The invitation to become a member is often completely unexpected by the artist, as it was for Vincent on the night of Feb. 28 when her invitation came from Jeanne Seely. To no one’s surprise, Vincent accepted the honor, and the March 28 induction ceremony was planned.
“Throughout her award-winning career, Rhonda has always made time to visit us at the Opry,” said Opry Vice President and Executive Producer Dan Rogers in a statement. “She is a force of nature on stage and a friend to fellow artists and fans alike behind the scenes.”
Throughout the Opry’s history, a very small percentage of the vast number of artists who have played on the Opry stage have actually been inducted as a member. For a list of current members, which includes 2020 inductees Vincent and Gene Watson, visit Opry.com.
Membership is an honor, but it carries responsibilities. Members may play at any show they wish, but they are required to perform at least 12 shows annually. Because the Opry has four segments per show, there is ample opportunity for members to act as hosts as well. As long as a member remains in good standing with the Opry, he or she will retain their membership until death.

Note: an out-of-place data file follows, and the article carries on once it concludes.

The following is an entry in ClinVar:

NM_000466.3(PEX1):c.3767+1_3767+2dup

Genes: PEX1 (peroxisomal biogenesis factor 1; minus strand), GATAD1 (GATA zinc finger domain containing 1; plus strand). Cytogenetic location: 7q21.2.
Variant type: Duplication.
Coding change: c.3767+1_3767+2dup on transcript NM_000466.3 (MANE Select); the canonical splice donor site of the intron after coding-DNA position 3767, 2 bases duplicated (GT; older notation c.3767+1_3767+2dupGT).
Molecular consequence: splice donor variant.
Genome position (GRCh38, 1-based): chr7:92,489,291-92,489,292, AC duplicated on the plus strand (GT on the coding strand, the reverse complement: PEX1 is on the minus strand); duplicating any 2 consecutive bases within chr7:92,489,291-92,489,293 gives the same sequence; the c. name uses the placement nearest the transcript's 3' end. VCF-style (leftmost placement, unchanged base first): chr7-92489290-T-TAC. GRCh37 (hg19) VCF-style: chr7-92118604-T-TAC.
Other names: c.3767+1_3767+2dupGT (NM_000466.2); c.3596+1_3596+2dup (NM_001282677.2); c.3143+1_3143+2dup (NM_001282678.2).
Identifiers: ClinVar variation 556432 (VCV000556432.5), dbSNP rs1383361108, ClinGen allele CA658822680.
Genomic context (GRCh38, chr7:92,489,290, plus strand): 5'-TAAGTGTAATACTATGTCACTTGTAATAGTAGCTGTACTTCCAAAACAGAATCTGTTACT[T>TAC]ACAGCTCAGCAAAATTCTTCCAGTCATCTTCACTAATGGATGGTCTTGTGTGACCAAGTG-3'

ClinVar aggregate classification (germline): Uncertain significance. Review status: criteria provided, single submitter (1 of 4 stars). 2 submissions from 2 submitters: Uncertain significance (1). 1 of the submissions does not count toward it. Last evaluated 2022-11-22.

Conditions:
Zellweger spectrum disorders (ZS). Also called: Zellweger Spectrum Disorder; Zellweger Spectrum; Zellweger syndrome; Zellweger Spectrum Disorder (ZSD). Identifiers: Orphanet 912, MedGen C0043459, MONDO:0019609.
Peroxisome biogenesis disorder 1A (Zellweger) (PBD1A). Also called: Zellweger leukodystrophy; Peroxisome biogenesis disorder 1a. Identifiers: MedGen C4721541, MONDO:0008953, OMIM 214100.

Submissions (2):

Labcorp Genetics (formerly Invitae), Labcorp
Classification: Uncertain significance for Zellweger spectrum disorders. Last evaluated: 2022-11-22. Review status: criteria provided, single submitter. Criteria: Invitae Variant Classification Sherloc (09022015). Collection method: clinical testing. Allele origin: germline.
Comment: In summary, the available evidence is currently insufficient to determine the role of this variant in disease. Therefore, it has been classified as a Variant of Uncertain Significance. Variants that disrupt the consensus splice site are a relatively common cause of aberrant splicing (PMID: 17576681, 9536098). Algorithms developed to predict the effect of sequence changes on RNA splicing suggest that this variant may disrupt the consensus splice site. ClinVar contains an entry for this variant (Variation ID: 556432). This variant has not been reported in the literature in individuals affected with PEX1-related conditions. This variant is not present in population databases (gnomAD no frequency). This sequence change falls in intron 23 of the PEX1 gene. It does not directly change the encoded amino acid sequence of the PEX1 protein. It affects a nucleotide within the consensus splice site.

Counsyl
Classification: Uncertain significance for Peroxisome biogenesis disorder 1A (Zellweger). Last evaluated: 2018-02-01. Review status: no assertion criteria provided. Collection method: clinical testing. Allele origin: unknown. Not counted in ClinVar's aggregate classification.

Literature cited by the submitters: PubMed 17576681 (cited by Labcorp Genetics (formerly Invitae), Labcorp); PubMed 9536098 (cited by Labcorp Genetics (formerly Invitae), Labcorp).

“Rhonda’s songs have a home among the many styles of music we celebrate at the Opry for the rest of her career,” Rogers said.
In addition to performing at the Opry, Vincent has a rigorous tour schedule with shows in every region of the country. She appears at a number of bluegrass festivals and often has multi-night performances at such venues as Branson, Missouri’s, Silver Dollar City and at Dollywood in Pigeon Forge, Tennessee. Vincent has frequently been a guest performer on the CFR Cruise, and her jam sessions are among the most popular events of the star-studded cruises and has appeared on “Larry’s Country Diner” many times.
For schedules and additional information, visit Vincent’s website at rhondavincent.com.
– story by Claudia Johnson, Country Reunion Music © 2022